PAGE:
Perhaps we are holding back out of fear that the change we need might involve sackcloth, communism or stone-age lifestyles. But this is nonsense. We have at our fingertips solutions of sophistication and brilliance, which come from some of the cleverest thinkers of our time and are being covered by some of our most mainstream publications. They require a big change in thinking. But hey, if the Economist can manage it, who can’t? Look at New Scientist: it recently published a far-reaching and thoughtful special report entitled ‘How our economy is killing the Earth’, which challenges the biggest mantra of all: economic growth. The report explores many well-considered, mind-shifting alternatives. ‘A growing band of experts are … arguing that personal carbon virtue and collective environmentalism are futile as long as our economic system is built on the assumption of growth. The science tells us that if we are serious about saving Earth, we must reshape our economy,’ says the introduction.
Some of the experts’ work overlaps with proposals in the Green New Deal solution put together by the New Economics Foundation and the far-reaching Redefining Prosperity by the UK’s Sustainable Development Commission, which considers, among other things, the move to a steady state economy. Then there’s the Transition Town movement, a worldwide, grass-roots initiative to wean communities off resource-hungry lifestyles and become self-sufficient, and (with a focus on the UK), the ZeroCarbonBritain plan to switch from fossil fuels in 20 years. George Monbiot has written a very compelling book on how the whole world could embark on a similar plan. Impractical? Think again. Cuba’s had an impressive bash at it already.
There’s more. Dozens of scientists and economists from 22 countries recently shacked up for a four-day intensive in Sweden to assess the state of the planet and the options we have. These academics, from international networks called the International Geosphere-Biosphere Programme (IGBP) and the Earth System Science Partnership (ESSP), emerged from their crisis talks to make an urgent call on governments to integrate ecological issues into any plans for fixing the global economy. “We’re running the planet like a subprime loan,” said one of the participants in the meeting, Dr. Johan Rockström of the Stockholm Resilience Centre.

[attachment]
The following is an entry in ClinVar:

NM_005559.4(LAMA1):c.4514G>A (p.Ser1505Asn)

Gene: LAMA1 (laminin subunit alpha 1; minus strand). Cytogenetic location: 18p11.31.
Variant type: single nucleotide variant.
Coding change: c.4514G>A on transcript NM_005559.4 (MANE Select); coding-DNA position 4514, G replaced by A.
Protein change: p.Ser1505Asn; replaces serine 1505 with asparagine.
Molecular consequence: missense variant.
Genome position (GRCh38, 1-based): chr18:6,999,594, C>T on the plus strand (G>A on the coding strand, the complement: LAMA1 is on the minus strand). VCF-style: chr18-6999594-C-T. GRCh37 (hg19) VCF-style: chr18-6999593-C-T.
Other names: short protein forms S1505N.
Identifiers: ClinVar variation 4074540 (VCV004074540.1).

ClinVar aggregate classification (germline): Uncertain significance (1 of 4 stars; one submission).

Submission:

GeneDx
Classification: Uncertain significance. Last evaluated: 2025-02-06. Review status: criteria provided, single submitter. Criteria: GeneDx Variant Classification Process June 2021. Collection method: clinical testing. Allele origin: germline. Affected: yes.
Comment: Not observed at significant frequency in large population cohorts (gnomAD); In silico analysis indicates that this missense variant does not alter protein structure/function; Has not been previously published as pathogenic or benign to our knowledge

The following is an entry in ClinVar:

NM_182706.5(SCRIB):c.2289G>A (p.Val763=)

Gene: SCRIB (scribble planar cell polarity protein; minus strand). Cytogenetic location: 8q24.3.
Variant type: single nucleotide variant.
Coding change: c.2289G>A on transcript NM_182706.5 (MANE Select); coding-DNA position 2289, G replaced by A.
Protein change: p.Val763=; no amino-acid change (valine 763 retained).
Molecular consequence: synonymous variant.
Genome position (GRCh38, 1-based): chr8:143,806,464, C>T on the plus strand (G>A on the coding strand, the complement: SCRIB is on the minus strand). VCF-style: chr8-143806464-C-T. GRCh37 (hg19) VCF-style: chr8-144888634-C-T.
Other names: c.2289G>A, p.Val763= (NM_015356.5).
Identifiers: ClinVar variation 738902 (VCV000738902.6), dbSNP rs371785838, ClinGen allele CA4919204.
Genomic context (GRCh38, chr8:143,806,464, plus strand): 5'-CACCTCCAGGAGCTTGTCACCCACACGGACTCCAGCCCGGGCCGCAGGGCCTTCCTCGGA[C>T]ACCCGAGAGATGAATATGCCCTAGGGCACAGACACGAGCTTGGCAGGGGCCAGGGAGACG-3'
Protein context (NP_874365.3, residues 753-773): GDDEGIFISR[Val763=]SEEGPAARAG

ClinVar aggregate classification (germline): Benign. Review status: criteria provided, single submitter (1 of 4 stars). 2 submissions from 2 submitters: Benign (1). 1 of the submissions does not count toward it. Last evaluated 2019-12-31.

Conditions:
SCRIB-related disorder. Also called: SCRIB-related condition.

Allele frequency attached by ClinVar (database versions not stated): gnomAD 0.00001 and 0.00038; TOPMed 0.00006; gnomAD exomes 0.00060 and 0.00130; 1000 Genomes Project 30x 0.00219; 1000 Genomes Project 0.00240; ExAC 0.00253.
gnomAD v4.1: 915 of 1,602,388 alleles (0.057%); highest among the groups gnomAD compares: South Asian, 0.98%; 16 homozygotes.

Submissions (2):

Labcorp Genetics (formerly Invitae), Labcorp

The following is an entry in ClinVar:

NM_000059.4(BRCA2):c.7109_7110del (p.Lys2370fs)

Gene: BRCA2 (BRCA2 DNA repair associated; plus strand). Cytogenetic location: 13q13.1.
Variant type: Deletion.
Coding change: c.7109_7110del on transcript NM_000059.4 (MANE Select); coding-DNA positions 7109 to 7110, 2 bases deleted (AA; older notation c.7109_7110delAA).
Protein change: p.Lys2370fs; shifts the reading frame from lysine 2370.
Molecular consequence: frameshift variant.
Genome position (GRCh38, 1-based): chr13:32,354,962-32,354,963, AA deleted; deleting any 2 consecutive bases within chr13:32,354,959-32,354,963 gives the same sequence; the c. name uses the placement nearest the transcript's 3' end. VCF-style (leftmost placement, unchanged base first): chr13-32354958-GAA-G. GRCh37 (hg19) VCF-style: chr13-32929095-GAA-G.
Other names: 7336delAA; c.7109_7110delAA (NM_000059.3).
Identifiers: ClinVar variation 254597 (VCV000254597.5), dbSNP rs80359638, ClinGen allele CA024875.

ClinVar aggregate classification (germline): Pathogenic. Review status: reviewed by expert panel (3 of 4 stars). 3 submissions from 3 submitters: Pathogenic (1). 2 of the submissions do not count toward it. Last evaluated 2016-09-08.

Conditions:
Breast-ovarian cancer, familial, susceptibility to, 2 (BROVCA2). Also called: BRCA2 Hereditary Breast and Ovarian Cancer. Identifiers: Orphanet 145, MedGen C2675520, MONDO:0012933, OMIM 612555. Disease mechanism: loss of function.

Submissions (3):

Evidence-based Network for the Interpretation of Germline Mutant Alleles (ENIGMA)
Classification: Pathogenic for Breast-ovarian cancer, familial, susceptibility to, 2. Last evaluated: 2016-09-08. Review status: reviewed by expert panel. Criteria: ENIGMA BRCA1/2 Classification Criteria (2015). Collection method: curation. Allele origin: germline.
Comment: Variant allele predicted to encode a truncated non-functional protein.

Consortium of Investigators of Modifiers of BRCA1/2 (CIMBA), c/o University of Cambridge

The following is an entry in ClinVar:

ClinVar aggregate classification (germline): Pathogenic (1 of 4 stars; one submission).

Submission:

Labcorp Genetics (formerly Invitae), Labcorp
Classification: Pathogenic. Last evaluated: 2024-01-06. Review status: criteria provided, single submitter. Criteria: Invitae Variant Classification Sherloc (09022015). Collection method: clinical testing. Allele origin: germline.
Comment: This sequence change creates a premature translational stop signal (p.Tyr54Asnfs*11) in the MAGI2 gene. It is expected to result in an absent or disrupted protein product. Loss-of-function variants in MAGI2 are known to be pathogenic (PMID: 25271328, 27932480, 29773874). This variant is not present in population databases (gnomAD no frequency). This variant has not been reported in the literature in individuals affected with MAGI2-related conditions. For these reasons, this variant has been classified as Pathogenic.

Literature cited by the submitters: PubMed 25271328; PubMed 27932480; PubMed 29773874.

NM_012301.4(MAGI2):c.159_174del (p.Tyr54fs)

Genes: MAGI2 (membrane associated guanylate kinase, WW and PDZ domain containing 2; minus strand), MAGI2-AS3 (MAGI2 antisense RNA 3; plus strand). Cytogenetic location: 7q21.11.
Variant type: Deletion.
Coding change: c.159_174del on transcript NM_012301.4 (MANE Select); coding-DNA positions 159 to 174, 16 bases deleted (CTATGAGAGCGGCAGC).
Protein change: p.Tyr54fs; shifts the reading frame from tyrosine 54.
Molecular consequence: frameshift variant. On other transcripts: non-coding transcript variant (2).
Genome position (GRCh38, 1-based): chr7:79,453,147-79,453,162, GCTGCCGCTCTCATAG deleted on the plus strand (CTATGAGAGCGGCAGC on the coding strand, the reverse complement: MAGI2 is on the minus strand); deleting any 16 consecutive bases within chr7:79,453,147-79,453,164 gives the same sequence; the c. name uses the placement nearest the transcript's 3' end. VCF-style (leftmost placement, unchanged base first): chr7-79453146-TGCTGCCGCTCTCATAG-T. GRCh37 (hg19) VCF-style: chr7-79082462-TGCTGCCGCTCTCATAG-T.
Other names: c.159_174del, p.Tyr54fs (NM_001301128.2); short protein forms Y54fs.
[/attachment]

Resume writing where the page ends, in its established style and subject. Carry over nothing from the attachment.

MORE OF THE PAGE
The summit concluded that human society is ‘moving dangerously beyond the planet’s natural limits in a striking parallel to the financial debt crisis’ and that ‘it is still possible to put together a plan for a sustainable planet’ – but only just. World leaders should heed these statements. Not only will the short-term fall-out of recession and financial collapse feel like a walk in the park when the planet’s ecosystems move into irreversible collapse, but the teetering economic system also presents an opportunity for fundamental change. The meeting produced plans to work towards desirable visions of the planet in the year 2050. A report summarizing the conclusions will be released by the end of 2008.